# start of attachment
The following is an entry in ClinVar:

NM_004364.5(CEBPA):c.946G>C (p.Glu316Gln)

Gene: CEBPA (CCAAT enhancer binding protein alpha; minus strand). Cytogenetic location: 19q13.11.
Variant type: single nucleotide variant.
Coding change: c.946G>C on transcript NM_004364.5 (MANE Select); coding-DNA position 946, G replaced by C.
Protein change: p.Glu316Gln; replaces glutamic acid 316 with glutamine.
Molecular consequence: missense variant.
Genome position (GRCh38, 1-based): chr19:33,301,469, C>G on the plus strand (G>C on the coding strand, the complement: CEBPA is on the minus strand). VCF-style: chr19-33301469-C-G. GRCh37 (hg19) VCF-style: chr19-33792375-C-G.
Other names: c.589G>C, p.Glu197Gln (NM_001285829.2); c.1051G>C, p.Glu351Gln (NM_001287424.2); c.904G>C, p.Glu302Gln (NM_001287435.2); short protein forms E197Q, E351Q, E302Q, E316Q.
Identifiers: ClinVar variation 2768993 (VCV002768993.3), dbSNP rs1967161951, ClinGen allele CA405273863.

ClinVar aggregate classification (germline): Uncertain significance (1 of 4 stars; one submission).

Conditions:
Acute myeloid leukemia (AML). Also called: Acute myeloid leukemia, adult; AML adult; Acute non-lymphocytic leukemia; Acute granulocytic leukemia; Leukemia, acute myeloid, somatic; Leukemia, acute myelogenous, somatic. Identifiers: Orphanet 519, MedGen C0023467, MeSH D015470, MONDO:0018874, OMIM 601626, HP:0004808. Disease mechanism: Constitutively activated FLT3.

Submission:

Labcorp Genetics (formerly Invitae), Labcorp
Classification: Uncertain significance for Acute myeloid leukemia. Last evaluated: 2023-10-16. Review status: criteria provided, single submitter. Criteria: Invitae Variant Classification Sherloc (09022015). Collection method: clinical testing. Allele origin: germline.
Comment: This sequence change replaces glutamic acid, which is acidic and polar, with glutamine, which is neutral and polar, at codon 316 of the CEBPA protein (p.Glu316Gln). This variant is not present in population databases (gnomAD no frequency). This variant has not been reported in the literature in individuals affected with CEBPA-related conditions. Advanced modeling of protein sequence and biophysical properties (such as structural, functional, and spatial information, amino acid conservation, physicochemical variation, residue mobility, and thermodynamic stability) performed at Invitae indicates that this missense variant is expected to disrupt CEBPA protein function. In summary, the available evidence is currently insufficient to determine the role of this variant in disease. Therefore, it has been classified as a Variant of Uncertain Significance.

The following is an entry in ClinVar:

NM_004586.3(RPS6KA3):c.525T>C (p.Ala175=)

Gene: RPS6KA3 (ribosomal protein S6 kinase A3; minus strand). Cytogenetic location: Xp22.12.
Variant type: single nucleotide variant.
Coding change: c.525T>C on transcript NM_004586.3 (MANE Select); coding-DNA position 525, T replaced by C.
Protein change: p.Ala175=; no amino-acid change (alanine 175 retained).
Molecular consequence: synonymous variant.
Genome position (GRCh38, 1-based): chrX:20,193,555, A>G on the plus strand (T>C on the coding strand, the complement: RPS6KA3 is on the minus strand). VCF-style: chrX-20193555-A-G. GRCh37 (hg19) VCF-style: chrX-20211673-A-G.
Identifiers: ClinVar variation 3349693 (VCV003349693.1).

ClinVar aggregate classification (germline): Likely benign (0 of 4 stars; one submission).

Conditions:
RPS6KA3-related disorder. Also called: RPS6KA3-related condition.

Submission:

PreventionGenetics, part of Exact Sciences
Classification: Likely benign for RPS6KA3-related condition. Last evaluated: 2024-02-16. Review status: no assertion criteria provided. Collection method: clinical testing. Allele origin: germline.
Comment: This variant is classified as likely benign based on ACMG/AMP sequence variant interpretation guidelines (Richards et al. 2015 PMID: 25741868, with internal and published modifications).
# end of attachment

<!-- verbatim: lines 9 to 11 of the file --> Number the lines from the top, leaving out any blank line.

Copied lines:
Other names: c.589G>C, p.Glu197Gln (NM_001285829.2); c.1051G>C, p.Glu351Gln (NM_001287424.2); c.904G>C, p.Glu302Gln (NM_001287435.2); short protein forms E197Q, E351Q, E302Q, E316Q.
Identifiers: ClinVar variation 2768993 (VCV002768993.3), dbSNP rs1967161951, ClinGen allele CA405273863.

ClinVar aggregate classification (germline): Uncertain significance (1 of 4 stars; one submission).